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<![CDATA[Improving the Measurement of Transactional Sex in Sub-Saharan Africa: A Critical Review]]> https://www.researchpad.co/article/5c973e49d5eed0c48496b403

Background:

Transactional sex, or informal sexual exchange, is considered to be an important contributing factor to the disproportionately high HIV infection rates experienced by adolescent girls and young women in sub-Saharan Africa. Nonetheless, confusion remains over how best to define and measure this practice, hindering efforts to mitigate the role of transactional sex in the epidemic. We critically review current measures and offer evidence-based recommendations for improvement.

Setting:

Although transactional sex is practiced around the world, we focus attention on the definition and measurement of this practice in sub-Saharan Africa, given the role it plays in young women's risk of HIV in this region.

Methods:

We relied on both secondary and primary data sources. We draw on a systematic review of literature on transactional sex from sub-Saharan Africa and interview data from both key informants and cognitive interviews (n = 160) with young women (ages 14–24) and men (ages 18–35) in Uganda and Tanzania.

Results:

We find current measures are inconsistent, conflate transactional sex with sex work, and fail to capture the gendered nature of the practice. We provide an evidence-based definition of transactional sex that guides our measurement recommendations. We then detail the development of improved measures through cognitive interviews. Finally, we offer recommended approaches to improved measurement of transactional sex for women and men in large-scale surveys.

Conclusions:

Improved measures are critical for accurate estimation of the prevalence of transactional sex and assessment of the extent to which transactional sex determines HIV risk.

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<![CDATA[Enhancing clinician and patient understanding of radiology reports: a scoping review of international guidelines]]> https://www.researchpad.co/article/Nbb27070b-b689-4ae2-8043-b8048171ea3c <![CDATA[MicroRNAs and lncRNAs in senescence: A re‐view]]> https://www.researchpad.co/article/5b02d54c463d7e5f497baad4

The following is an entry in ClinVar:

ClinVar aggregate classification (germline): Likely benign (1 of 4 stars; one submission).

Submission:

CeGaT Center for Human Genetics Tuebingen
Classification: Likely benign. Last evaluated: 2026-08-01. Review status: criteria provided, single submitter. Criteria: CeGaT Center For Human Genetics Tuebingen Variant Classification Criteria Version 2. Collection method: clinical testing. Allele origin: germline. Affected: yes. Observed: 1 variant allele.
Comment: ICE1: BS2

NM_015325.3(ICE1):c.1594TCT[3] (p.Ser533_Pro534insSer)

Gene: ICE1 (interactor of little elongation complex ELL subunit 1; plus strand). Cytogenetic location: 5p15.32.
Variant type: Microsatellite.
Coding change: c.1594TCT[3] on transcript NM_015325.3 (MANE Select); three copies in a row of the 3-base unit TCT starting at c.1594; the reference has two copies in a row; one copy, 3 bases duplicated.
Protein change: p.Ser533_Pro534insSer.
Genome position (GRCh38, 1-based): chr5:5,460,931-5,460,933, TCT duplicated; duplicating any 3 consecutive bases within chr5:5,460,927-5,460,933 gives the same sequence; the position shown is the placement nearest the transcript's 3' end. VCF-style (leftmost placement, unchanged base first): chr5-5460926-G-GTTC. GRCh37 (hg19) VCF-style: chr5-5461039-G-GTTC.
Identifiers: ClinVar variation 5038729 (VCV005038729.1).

Abstract

Cellular senescence is a stress response to a variety of extrinsic and intrinsic insults that cause genomic or epigenomic perturbations. It is now widely recognized as a potent tumor suppressor mechanism as well as a biological process impacting aging and organismal development. Like other cell fate decisions, senescence is executed and maintained by an intricate network of transcription factors (TFs), chromatin modifiers, and noncoding RNAs (ncRNAs). Altogether, these factors cooperate to implement the gene expression program that initiates and sustains the senescent phenotype. In the context of senescence, microRNAs (miRs) and long ncRNAs have been found to play regulatory roles at both the transcriptional and post‐transcriptional levels. In this review, we discuss recent developments in the field and point toward future research directions to gain a better understanding of ncRNAs in senescence. © 2015 IUBMB Life, 67(4):255–267, 2015

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<![CDATA[Transitioning patients with immune thrombocytopenia to second‐line therapy: Challenges and best practices]]> https://www.researchpad.co/article/5b5ef06f463d7e61215782c6

Abstract

In patients with immune thrombocytopenia who do not adequately respond to first‐line therapy, there is no clear consensus on which second‐line therapy to initiate and when. This situation leads to suboptimal approaches, including prolonged exposure to treatments that are not intended for long‐term use (eg, corticosteroids) and overuse of off‐label therapies (eg, rituximab) while approved, more efficacious options exist. These approaches may not only fail to address symptoms and burden of disease, but may also worsen health‐related quality of life. A better understanding of available second‐line treatments may ensure best use of therapeutic options and thereby optimize patient outcomes.

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<![CDATA[Effect of neurostimulation on cognition and mood in refractory epilepsy]]> https://www.researchpad.co/article/5bfb3000d5eed0c484960a10

Summary